Kimberly Williams-Paisley understands what Bruce Willis’ family is going through personally. Emma Heming Willis, the actor’s wife, revealed on Thursday that he has been diagnosed with frontotemporal dementia, indicating that his condition has worsened since his aphasia diagnosis last year.
Williams-Paisley left a lovely comment beneath PEOPLE’s piece about Bruce’s illness to show her support for his family. “My mother had it as well. I’m sending my regards to his family.
Williams-Paisley and her family realized in 2005 that her mother, Linda Williams, was suffering from primary progressive aphasia, a type of early-onset dementia that left her temperamental, accident-prone, and increasingly unable to recognize her own family.
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In 2016, the Father of the Bride star, 51, published Where the Light Gets In: Losing My Mother Only to Find Her Again, an honest memoir about her family’s experience with her mother’s dementia.
Williams-Paisley spoke with PEOPLE ahead of the release about how she learned to accept the woman her mother had become. “Having the silver linings and positives in it was incredibly essential to me,” she said.
In 2014, the Nashville actress and wife of country superstar Brad Paisley wrote a tragic yet beautiful personal essay for Redbook.
“I’ve witnessed a genuinely cheerful woman disintegrate and turn into someone nearly unrecognizable,” she wrote at the time. “It’s been heartbreaking to watch her go away.”
After speaking with others who had gone through similar experiences, Williams-Paisley recognized she needed to love her mother in a fresh, “innocent” way. She learned to communicate without words and found peace in simple actions such as spreading ointment on her mother’s dry hands. This allowed her to remember her mother as she once was without succumbing to the grief of her loss.
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“She is a ‘new’ mom in many respects. Yet it’s becoming easier to accept recollections of her as she used to be “Williams-Paisley penned the piece. “I think of her as I run into a chilly ocean when no one else wants to, just like she used to. As I listen to my own children with all my heart, I’m sure I understand how she felt.”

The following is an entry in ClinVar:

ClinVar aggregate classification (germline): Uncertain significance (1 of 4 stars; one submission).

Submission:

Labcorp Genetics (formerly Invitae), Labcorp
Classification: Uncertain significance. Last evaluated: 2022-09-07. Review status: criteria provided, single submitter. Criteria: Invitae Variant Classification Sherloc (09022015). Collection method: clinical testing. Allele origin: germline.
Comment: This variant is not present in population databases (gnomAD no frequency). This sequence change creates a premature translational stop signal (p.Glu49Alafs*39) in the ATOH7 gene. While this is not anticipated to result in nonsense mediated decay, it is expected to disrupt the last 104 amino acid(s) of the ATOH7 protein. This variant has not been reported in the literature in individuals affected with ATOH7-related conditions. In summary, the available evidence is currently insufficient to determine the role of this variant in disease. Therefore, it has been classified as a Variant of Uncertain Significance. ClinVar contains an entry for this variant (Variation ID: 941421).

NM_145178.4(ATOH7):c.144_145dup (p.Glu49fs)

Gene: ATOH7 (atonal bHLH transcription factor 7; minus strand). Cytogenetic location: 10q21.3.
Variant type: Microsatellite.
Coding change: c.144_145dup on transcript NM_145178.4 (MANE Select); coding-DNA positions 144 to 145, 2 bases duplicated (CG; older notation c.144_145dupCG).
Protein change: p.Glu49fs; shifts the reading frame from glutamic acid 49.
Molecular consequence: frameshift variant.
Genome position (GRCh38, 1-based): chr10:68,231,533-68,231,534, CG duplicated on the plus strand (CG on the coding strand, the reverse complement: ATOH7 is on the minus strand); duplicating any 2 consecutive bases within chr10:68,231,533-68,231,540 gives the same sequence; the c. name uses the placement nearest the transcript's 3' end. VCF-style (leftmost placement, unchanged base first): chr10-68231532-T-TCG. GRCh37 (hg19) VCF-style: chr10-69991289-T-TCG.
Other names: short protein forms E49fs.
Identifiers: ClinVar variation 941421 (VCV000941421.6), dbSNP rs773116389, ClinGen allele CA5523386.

Williams died in November 2016, just months after her daughter published her book.
“Since we disclosed Bruce’s diagnosis of aphasia in spring 2022, Bruce’s illness has advanced and we now have a more specific diagnosis: frontotemporal dementia (known as FTD),” Emma wrote in her Thursday post.
“Unfortunately, communication difficulties are only one indication of Bruce’s disease. While this is terrible, having a firm diagnosis is a comfort.”
“Bruce always believed in using his voice in the world to help others and raise awareness about important topics both publicly and personally,” she concluded. “We believe in our hearts that if he could today, he would respond by bringing global attention and a sense of closeness to those who are also coping with this painful condition and how it affects so many individuals and their families.”
“Bruce has always found happiness in life – and has encouraged everyone he knows to do the same,” Emma said. “It meant everything to see that level of caring reflected back to him and to all of us. We have been moved by your affection for our loving husband, father, and friend at this trying time. Your continuing compassion, understanding, and respect will allow us to assist Bruce in living the fullest life possible.”